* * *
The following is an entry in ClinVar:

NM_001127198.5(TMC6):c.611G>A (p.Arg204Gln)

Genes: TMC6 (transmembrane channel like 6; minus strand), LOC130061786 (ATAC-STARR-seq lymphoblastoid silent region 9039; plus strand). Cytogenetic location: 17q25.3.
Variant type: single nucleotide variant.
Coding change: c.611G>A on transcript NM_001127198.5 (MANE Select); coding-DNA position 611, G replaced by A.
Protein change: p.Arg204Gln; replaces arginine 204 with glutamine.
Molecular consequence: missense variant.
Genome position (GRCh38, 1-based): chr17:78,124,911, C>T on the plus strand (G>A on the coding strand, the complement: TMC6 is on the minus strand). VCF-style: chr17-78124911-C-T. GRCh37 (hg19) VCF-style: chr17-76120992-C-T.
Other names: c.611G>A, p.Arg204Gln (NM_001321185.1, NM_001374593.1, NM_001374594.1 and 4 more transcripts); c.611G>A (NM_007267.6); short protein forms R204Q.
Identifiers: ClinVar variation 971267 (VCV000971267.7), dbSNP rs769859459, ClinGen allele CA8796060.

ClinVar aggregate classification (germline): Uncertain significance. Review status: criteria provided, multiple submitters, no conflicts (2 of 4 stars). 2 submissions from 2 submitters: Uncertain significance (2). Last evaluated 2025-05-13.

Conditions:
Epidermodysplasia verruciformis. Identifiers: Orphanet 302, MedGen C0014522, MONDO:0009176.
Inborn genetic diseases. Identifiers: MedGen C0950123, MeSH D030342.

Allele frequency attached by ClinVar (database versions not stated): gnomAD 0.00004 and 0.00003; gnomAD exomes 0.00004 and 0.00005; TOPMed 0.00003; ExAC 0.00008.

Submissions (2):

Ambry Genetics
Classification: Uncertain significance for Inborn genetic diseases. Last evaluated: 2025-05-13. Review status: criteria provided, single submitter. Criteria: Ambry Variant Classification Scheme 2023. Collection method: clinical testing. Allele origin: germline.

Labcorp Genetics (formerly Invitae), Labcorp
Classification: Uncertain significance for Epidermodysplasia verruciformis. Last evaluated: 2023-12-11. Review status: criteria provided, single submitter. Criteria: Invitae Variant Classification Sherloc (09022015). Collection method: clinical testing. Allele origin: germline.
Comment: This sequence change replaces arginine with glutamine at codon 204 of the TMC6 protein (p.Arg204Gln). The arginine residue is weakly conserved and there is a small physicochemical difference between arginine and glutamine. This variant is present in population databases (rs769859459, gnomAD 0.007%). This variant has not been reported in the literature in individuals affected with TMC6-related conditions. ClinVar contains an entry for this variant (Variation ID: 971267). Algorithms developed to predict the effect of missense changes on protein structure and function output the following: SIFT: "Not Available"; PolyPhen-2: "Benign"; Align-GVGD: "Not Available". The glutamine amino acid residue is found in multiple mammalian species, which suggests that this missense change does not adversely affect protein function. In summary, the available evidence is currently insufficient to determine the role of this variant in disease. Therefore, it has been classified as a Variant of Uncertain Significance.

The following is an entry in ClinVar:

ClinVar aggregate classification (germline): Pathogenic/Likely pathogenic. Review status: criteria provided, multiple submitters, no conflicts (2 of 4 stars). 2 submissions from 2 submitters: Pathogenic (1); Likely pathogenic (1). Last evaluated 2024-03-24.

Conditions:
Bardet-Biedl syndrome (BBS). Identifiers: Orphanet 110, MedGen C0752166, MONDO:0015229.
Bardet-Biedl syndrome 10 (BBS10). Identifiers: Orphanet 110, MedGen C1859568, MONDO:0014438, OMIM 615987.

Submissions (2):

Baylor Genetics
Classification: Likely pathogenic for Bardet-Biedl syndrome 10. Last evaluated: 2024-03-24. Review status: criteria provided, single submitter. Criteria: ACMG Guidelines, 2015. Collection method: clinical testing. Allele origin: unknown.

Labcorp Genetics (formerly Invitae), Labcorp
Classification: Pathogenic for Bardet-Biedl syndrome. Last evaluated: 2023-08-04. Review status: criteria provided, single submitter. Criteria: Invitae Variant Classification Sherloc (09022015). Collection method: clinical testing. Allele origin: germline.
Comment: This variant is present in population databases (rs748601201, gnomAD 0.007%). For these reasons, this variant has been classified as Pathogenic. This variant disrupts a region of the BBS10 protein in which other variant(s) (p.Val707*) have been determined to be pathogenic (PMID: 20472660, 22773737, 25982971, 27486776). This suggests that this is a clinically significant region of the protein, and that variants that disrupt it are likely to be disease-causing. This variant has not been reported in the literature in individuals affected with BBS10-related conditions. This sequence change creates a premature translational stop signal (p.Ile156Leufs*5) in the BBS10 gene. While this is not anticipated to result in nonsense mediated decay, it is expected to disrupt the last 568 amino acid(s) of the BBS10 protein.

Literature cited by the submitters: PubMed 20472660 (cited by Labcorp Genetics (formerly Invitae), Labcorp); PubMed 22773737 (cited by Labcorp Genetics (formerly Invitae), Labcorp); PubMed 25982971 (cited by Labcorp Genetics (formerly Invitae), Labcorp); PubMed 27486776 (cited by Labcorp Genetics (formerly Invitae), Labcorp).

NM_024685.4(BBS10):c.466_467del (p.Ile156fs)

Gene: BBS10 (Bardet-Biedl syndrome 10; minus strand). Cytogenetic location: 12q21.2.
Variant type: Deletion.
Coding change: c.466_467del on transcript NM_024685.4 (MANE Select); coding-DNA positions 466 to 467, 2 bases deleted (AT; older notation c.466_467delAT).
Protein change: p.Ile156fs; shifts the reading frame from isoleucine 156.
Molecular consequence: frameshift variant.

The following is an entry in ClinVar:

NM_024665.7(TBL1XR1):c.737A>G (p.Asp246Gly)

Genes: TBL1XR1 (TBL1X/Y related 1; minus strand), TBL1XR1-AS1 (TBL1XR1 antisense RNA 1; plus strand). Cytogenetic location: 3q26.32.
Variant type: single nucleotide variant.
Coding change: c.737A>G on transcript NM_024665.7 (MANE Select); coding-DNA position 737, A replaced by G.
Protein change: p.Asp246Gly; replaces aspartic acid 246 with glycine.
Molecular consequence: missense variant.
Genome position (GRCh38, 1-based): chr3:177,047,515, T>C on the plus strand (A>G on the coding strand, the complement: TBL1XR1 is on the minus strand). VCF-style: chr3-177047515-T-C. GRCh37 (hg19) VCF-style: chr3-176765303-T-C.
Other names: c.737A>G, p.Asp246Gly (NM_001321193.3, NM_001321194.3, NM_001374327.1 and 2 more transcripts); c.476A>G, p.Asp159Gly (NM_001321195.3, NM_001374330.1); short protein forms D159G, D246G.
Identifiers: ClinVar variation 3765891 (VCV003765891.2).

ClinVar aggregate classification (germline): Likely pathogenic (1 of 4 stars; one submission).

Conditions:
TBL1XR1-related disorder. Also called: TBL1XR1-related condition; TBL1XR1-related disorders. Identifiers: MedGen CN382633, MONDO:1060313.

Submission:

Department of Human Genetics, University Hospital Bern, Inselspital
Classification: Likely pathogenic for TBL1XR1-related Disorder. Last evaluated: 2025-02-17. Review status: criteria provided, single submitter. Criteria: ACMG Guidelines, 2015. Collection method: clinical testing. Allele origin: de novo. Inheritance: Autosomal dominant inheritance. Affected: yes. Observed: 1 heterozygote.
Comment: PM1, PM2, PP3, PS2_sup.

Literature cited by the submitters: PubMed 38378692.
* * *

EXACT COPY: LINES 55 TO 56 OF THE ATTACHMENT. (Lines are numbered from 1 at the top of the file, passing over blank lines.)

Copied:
Classification: Likely pathogenic for TBL1XR1-related Disorder. Last evaluated: 2025-02-17. Review status: criteria provided, single submitter. Criteria: ACMG Guidelines, 2015. Collection method: clinical testing. Allele origin: de novo. Inheritance: Autosomal dominant inheritance. Affected: yes. Observed: 1 heterozygote.
Comment: PM1, PM2, PP3, PS2_sup.